Kircubbin man is Scottish NFU’s new vice president

Gary Mitchell is chairman of NFU Scotland milk committee and has been heavily involved with the Royal Highland Educational Trust (RHET), which encourages farm based education
Gary Mitchell is chairman of NFU Scotland milk committee and has been heavily involved with the Royal Highland Educational Trust (RHET), which encourages farm based education
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Former Kircubbin farmer Gary Mitchell has been elected as the new vice-president of the Scottish NFU.

Dumfriesshire farmer Andrew McCornick has been elected the 62nd President of NFU Scotland. Mr McCornick, previously a Vice President at the Union, now takes over one of the top jobs in Scottish agriculture.

Northern Ireland native Gary Mitchell from Wigtownshire will act as vice-president alongside Perthshire farmer Martin Kennedy.

Mr Mitchell made the move to the Scottish lowlands with his mother Miriam, father Leslie and sister Liz in 1980, a time when “an Ulster acre was worth three acres in Scotland so moving from 72 acres to over 200 made sound business sense.”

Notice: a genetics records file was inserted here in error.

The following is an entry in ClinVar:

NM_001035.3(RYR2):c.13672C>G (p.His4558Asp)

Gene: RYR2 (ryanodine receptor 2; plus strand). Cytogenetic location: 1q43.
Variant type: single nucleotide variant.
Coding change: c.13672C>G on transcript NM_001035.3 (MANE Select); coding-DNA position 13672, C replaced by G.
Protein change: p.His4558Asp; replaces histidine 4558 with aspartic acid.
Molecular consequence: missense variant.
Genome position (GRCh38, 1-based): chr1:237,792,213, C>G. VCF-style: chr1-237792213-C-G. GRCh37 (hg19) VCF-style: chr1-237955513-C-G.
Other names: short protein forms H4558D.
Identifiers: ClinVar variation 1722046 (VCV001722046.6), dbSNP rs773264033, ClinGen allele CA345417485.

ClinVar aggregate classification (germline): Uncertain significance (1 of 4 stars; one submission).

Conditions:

Gary’s father ran an arable operation with some beef on their new farm, but unfortunately passed away just eight years after the family moved across the water. Along with his mother Gary then expanded the farm by buying patches of ground “here and there.” In the years that followed he experimented with a mixture of multi-sucklers, arable and beef farming.

Having worked on a neighbouring dairy unit from the age of 15 Gary had an ambition to move into milk production, but because of quotas it was never a simple option.

Shortly after his mother’s passing in 2006 Gary got the opportunity to go on a Rural Leadership Course and came to the decision it was “now or never” to move into dairy farming.

By July that year he had purchased 180 bulling heifers and by September was milking 129 bought in cows at rented premises while converting the buildings on the home farm at West Galdenoch by Stoneykirk, Stranraer. By March the next year Gary was milking 240 cows four miles away and rearing 140 calves.

Also from Northern Ireland, Limavady lad Fergus started working for Gary five years ago, but took two and a half years out to work in New Zealand. The two have both brought their own ideas into the business to make it run as smoothly as possible.

As the highly regarded former NFU Scotland milk committee chairman Gary Mitchell is adamant that UK wide dairy farmers must constantly strive to ‘up their game’ to compete at a global level in this post quote era.